Over the past few days, I got a chance to speak to two different companies in the business analytics space about data in the cloud. One was a SaaS provider, the other an enterprise software vendor. Two vendors, two different stories that illustrate the jury is still very much out regarding how end users feel about putting their sensitive data in the cloud.
The SaaS provider runs its operation in the Amazon EC2 cloud (and no, I do not believe that the company was using Amazon’s new Virtual Private Cloud services). Interestingly, the company said that even organizations in the public sector were starting to get comfortable with the level of security and reliability of the cloud. In fact, the company said that the security and reliability of a cloud data center was, more often than not, better than the security and reliability of the infrastructure on a customer’s premises. This is an argument I have heard before.
The enterprise software vendor also provides a cloud-like option to its customers. This company told me that 80% of its customers did not want to keep their data in a cloud environment because of security concerns. These customers are analyzing some pretty sensitive data about customers, revenue, and the like.
When you think about data in the cloud, it is important to think about it from at least 2 perspectives: Yours and the cloud provider. Let’s say you are a mid sized company running a business analytics application in the cloud. From your perspective, the amount of data that you are storing and processing in this service may not that great. However, your SaaS provider might have five thousand customers. In fact, it may be running its application across many servers. It may house your data and the 4999 other companies it calls its clients on multiple database servers. Once your company’s data is in the SaaS provider’s database, it may exist there with data from other companies. The concern, of course, is that your data is in a shared environment that you don’t control. The SaaS provider will tell you that since this is their business, they have a higher level of skill around issues such as security and reliability than might exist in your own company. And this may be true, depending on your company. Each organization needs to evaluate its own needs and issues and make a decision for itself.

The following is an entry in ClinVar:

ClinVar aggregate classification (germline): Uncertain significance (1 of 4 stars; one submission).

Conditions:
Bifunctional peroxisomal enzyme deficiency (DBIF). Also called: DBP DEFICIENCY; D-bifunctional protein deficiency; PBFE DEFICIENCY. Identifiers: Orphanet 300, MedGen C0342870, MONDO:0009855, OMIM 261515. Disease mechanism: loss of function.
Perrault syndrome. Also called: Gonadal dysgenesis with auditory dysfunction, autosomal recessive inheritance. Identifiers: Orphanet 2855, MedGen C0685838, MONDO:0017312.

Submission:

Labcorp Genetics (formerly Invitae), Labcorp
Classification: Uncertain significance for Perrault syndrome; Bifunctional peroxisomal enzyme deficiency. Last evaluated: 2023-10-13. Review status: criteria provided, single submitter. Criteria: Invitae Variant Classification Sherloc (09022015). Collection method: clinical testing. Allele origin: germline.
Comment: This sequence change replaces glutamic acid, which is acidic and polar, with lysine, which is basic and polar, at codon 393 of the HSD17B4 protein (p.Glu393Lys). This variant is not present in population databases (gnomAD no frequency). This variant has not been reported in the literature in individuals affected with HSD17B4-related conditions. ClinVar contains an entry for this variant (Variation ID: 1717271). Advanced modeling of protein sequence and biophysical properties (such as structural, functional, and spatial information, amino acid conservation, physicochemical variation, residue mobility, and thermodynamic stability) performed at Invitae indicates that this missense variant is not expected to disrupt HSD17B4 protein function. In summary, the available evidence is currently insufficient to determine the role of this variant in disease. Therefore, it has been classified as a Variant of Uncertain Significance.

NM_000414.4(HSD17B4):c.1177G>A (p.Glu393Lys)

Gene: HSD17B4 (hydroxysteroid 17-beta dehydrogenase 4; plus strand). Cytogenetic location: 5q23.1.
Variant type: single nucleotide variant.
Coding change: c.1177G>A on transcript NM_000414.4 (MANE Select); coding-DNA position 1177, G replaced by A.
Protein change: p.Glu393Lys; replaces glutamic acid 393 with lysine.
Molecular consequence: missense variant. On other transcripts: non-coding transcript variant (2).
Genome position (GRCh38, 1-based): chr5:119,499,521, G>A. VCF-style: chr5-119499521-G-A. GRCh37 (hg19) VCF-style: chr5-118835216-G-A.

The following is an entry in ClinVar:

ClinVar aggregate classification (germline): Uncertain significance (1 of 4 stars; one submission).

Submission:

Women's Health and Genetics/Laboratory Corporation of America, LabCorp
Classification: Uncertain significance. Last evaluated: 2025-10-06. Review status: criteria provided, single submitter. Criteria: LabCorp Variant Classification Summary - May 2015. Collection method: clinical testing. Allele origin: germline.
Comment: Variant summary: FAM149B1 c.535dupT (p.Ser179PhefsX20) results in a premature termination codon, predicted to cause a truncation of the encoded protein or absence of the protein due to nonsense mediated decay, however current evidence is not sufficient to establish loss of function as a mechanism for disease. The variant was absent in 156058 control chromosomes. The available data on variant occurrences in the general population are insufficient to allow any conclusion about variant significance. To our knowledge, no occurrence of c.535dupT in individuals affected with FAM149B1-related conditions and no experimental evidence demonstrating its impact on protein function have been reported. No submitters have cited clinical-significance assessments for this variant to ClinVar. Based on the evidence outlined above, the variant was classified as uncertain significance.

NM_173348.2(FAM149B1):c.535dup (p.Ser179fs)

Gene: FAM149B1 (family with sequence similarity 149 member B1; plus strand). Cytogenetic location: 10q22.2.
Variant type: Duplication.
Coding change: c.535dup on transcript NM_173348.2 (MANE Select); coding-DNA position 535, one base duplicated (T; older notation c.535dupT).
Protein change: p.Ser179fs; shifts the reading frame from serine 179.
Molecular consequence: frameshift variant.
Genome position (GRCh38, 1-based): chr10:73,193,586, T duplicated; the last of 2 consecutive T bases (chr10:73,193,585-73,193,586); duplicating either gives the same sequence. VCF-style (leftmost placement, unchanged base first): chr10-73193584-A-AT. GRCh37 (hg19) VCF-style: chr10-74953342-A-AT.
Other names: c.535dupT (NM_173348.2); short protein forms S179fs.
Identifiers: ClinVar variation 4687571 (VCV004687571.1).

Here are some issues to consider about security and reliability:
o Different kinds of data require different levels of security. There are huge numbers of issues associated with security –including transporting the data securely to the cloud, as well as data access and data leakage . (those interested should check out a very interesting paper that looks at potential threats from “non-provider affiliated malicious parties” by Ristenpar, Tromer, Shacham, and Savage.)
o Along with this are controls over your data that need to be addressed. These include controls to ensure data integrity such as completeness, accuracy, and reasonableness? There are processing controls to ensure that data remains accurate. And, there also need to be output controls in place. And of course, there needs to be controls over the actual transport of data from your company to the cloud.
o There are also data compliance issues to think about. These might include retention as well as issues such as cross country data transfer.
o Data ownership – Who owns your data once it goes into the cloud? Some service providers might want to take your data, merge it with other data and do some analysis.
o Availability: A provider might state that its servers are available 99.999% of the time, but read the contract. Does this uptime include scheduled maintenance?
o Business continuity plans. If you cloud provider’s data center goes down, what plans are in place to get your data back up and available again. For example, a SaaS vendor might tell you that they back up data every day, but it might take several days to get the back up onto systems in another facility.
o Loss of data. What provisions are in your contract if something happens and your providers loses your data?
o Contract termination- How will data be returned if the contract is terminated?
o Vendor Lock-in – If you create applications with one cloud vendor and then decide to move to another vendor, you need to find out how difficult it will be to move your data from one to the next.
Filed under: cloud computing, data management | Tagged: cloud computing, data management, Fern Halper, Hurwitz & Associates, security | 2 Comments »